Life Support – Tick Tock

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Life Support

A REVIEW BY ACHILLES FEELS

When it comes down to it, Madeline Long’s Life Support doesn’t exactly seem written for the general public.  It employs a ton of quite technical medical references as it takes a bird’s-eye view of a type of medical treatment called Palliative care.  The World Health Organization defines Palliative care as “an approach that improves the quality of life of patients and their families facing the problem associated with life-threatening illness, through the prevention and relief of suffering by means of early identification and impeccable assessment and treatment of pain and other problems, physical, psychosocial and spiritual”.  Basically, a more holistic, rounded approach of looking at treating dying patients than hooking them up and letting them go.  I think that, honestly, the average theater-goer might find this one a little less than roller-coaster exciting.  But, as I was leaving a lecture-hall-made-theatre on Bayview medical campus, a student stopped me and told me how much she identified with the challenges presented in the play.  And that’s something to fucking note, IMHO.  This work has touched people in a way that caused them to speak up about the issues related to death and dying, a loaded and tricky subject.  I think that says something very positive about Long and her goals for this piece.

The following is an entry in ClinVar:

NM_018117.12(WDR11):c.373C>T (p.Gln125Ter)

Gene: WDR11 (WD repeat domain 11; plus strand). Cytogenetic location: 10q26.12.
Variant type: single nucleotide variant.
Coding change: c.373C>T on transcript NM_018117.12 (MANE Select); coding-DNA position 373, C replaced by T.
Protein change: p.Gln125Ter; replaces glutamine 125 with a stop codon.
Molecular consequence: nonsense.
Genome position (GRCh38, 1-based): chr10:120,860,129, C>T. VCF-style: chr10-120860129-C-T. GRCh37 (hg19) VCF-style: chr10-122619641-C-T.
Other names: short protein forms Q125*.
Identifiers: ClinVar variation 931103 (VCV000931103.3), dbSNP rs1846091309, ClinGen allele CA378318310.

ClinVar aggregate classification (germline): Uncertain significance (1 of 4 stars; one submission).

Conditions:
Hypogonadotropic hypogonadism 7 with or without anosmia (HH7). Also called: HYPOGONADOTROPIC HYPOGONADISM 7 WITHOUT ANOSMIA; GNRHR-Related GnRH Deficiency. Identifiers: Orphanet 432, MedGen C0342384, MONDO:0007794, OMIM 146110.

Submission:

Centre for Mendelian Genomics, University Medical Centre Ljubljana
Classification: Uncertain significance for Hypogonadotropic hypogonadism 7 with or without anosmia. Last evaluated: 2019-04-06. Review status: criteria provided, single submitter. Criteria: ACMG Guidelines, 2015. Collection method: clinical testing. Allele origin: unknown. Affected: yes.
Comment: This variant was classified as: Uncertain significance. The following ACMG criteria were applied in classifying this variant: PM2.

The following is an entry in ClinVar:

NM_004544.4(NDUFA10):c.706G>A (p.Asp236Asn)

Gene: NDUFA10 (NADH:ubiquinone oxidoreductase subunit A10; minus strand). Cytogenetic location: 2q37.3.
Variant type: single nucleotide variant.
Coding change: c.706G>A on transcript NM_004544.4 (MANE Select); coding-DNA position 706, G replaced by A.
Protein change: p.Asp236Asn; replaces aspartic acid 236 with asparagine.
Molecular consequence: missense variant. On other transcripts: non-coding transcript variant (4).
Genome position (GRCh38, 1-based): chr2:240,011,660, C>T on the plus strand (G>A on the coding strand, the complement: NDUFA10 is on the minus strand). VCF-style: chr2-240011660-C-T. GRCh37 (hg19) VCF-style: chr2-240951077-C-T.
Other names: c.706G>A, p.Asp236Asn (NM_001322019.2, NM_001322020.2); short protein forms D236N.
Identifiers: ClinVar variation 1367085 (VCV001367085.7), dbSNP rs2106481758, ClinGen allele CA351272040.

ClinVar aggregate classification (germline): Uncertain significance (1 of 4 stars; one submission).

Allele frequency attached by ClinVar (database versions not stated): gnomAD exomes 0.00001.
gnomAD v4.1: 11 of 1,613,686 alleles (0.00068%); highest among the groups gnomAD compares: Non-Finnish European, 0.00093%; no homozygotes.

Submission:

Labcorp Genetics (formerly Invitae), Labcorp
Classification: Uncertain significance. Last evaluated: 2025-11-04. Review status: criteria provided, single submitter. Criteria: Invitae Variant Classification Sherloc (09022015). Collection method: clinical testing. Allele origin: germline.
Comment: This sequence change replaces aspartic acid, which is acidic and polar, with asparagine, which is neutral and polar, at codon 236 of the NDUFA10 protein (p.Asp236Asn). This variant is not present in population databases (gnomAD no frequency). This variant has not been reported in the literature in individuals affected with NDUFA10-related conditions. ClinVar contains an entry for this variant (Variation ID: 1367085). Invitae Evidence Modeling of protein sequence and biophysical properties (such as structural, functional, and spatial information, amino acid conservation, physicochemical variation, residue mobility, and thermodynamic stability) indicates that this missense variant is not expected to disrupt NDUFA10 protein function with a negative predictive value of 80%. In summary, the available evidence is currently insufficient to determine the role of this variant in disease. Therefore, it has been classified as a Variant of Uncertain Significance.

Life Support, produced by Galen Theatre and directed by Brent Englar, is presented at Bayview Medical Campus (and a few other locations, so check their facebook/ticketing agent).   I saw the show in a lecture hall temporarily transformed into a studio theatre.  Karl (Rodney Bonds) lies in a hospital bed (we assume) dying- the play is called Life Support, after all.  There’s a table strewn with a hospital’s miscellanea, an IV cart, and other medical, you know, stuff.  Dr. Rachel Li (Elizabeth Ung) comes in to explain the dire situation, and goes to attend to this patient.  She’s probably a great doctor, but she’s rushed, and kind of lacking in bedside manner.  Karl’s a bit stubborn, but funky-cool, and in denial about the terminal condition he’s in.  It’s kind of hard to give in to impending doom, right?  We meet his difficult, yet loving and compassionate (fifth!) wife, Lori (Ann Turiano).  We’re also introduced to Karl’s son (please call me) Jack, whose real name is (ahem) Pembroke (Eric Paul Boelsche), an angsty late-twenties poster child for trustfund entitlement.  The nurse just wants to do her job, while Lori, rather helplessly, and desperately, wants everything to be okay.  Pembroke brings his whole angsty drama into the mix to keep things pleasingly over-the-top dysfunctional family.  Eventually, uh, Karl dies (sorry to spoil it, but if you didn’t get it by now, I can’t help you) and that’s that.  This play could take about 20 minutes to tell the entire story but the experience is upwards of and hour forty-five.  Sheesh –beat a dead horse why don’t you [Oh, Achilles.  I’m gonna get e-mails. -TBO].